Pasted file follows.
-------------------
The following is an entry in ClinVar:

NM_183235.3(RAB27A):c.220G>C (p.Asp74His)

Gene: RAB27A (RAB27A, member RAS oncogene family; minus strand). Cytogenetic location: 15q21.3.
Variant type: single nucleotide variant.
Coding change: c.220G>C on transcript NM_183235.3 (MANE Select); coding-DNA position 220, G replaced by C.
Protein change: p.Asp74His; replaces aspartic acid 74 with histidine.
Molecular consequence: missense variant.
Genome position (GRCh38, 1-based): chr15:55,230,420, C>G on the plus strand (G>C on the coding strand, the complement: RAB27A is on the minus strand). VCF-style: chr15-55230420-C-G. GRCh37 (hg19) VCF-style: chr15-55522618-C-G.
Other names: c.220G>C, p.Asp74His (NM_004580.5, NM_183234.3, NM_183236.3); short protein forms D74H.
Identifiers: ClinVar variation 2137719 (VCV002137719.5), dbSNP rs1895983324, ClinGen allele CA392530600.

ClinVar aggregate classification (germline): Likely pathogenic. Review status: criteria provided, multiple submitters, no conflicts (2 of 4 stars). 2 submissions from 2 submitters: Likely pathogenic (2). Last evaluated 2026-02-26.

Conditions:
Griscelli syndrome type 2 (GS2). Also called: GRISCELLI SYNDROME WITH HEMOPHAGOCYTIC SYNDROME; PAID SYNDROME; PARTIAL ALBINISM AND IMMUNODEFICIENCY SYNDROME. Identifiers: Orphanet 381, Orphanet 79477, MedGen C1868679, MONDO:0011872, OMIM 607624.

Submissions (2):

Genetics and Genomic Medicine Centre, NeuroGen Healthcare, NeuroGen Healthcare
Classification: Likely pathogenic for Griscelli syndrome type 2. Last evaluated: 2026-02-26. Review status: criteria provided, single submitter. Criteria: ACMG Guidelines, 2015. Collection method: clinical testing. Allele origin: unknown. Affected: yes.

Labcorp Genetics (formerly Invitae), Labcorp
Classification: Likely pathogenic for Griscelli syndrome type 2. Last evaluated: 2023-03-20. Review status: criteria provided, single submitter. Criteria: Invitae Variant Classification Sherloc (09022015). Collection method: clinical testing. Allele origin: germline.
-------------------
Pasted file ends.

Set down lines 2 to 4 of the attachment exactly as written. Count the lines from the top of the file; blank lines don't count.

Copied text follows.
NM_183235.3(RAB27A):c.220G>C (p.Asp74His)

Gene: RAB27A (RAB27A, member RAS oncogene family; minus strand). Cytogenetic location: 15q21.3.
Variant type: single nucleotide variant.